While Wyckoff herself has all the best intentions and at least in this respect proves somewhat admirable, her naivete and unfulfilled longings place her in jeopardy when faced with human fallibility and the fact that while things always seem black and white in abstract, reality is far more of a grey area, and people as individuals or groups are often untrustworthy at best – predatory, closed-minded, vindictive and accusatory at worst.  As the film posits towards the end, homosexuality (Chester), miscegenation (Wyckoff), alcoholism (Principal Havermeyer) and so forth are all fine and dandy, so long as nobody finds out or “catches you in the act” – a repulsively American strain of Puritanical thinking if there ever was one.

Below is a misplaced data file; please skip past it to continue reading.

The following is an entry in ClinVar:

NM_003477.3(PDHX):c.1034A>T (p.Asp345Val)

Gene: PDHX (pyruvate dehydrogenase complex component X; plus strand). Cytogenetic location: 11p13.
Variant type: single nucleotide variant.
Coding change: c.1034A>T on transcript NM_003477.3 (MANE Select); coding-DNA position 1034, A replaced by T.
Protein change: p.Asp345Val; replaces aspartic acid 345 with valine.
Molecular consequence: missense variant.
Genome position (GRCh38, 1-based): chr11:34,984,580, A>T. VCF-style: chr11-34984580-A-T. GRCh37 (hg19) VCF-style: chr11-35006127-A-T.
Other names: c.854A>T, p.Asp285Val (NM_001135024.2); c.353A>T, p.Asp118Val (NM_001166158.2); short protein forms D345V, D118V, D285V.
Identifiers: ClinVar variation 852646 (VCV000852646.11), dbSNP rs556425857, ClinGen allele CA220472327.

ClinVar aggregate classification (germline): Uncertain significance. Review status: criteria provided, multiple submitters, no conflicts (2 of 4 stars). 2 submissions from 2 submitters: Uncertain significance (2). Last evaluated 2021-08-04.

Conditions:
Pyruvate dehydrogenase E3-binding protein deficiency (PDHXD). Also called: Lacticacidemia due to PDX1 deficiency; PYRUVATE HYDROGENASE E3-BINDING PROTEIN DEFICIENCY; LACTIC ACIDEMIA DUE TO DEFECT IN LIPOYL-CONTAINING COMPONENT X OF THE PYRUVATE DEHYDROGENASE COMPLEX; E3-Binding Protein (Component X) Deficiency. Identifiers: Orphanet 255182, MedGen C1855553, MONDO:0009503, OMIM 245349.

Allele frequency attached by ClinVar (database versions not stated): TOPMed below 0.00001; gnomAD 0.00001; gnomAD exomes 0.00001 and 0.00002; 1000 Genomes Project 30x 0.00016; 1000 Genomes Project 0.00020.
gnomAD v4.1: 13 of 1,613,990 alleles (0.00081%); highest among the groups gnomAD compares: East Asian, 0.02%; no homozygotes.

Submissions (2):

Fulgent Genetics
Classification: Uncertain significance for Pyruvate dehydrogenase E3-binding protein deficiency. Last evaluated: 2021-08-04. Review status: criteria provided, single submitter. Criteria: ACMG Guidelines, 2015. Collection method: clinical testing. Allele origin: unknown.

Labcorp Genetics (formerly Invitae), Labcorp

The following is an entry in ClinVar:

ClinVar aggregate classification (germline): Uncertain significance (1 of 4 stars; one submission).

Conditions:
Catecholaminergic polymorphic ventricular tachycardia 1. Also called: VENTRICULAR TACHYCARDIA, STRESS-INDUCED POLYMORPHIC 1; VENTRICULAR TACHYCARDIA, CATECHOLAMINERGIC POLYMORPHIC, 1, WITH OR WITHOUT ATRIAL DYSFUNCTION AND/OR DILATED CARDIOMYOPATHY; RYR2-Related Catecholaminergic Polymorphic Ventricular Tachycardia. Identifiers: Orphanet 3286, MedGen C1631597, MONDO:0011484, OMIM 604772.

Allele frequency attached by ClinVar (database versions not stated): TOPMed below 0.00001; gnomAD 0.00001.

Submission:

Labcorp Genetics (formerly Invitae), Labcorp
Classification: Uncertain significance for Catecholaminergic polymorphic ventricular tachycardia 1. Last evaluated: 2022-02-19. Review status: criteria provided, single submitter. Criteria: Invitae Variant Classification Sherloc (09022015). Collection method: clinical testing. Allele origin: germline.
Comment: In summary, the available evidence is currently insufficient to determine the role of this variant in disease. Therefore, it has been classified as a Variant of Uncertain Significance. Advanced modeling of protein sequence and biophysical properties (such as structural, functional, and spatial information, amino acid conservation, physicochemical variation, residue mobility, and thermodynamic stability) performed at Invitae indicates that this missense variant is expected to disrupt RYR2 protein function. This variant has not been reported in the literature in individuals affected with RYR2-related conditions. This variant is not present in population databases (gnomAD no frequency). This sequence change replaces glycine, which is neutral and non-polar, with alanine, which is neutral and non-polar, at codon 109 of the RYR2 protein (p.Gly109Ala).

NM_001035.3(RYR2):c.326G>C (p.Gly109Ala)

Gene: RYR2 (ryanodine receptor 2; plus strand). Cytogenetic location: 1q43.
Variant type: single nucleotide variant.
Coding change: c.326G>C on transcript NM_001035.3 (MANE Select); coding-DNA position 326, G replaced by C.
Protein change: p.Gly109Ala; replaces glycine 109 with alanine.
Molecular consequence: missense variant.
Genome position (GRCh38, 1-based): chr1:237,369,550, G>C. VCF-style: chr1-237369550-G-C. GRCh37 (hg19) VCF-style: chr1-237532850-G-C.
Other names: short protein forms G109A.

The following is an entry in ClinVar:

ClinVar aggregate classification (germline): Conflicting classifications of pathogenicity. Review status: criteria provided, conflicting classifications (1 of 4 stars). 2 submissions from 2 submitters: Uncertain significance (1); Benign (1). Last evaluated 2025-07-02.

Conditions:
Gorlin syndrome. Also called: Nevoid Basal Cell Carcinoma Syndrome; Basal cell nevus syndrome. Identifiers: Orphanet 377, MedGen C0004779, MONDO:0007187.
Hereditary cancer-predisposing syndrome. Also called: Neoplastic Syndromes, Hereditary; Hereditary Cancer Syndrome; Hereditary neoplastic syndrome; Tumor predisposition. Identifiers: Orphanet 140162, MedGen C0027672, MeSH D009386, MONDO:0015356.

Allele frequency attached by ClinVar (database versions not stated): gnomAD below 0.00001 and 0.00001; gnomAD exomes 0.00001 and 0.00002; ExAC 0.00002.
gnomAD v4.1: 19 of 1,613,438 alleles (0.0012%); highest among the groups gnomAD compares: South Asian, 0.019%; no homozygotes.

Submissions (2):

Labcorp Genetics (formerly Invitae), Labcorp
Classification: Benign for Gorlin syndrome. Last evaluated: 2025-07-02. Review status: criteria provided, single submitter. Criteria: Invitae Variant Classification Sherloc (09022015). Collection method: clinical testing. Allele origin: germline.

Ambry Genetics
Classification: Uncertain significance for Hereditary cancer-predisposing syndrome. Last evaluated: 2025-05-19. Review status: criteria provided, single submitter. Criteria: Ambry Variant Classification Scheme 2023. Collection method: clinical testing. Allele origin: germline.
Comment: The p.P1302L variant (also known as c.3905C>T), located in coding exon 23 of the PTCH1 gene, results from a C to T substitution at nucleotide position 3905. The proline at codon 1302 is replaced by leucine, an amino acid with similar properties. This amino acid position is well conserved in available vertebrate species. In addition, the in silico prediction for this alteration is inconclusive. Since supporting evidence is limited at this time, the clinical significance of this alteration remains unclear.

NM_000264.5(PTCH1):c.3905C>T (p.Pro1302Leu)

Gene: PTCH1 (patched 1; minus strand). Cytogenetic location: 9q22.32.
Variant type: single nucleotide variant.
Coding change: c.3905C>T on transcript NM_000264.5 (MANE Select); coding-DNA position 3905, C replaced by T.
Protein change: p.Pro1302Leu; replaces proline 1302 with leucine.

Heywood herself, as at least a B-lister in mainstream Hollywood, is to be admired for her bravery in taking on such a compromising role – there is really no way she could claim use of a body double in certain scenes.

With detestable characters on all sides and tackling some very questionable sociopolitical and moral ground, it is a surprisingly mature film – while a desperate cry for a more enlightened society on one hand, it is also a wake up call to the naive that pigeonholing others into boxes, however idealized those boxes may be, can be a fatal mistake.  In allowing her beliefs to color the reality of the situation, and driven by physical needs long unfulfilled, Wyckoff finds herself used, abused and treated like trash, only to be penalized and ostracized by all those around her as reward (while her arrogant and self-absorbed attacker, it is implied, gets off scot free).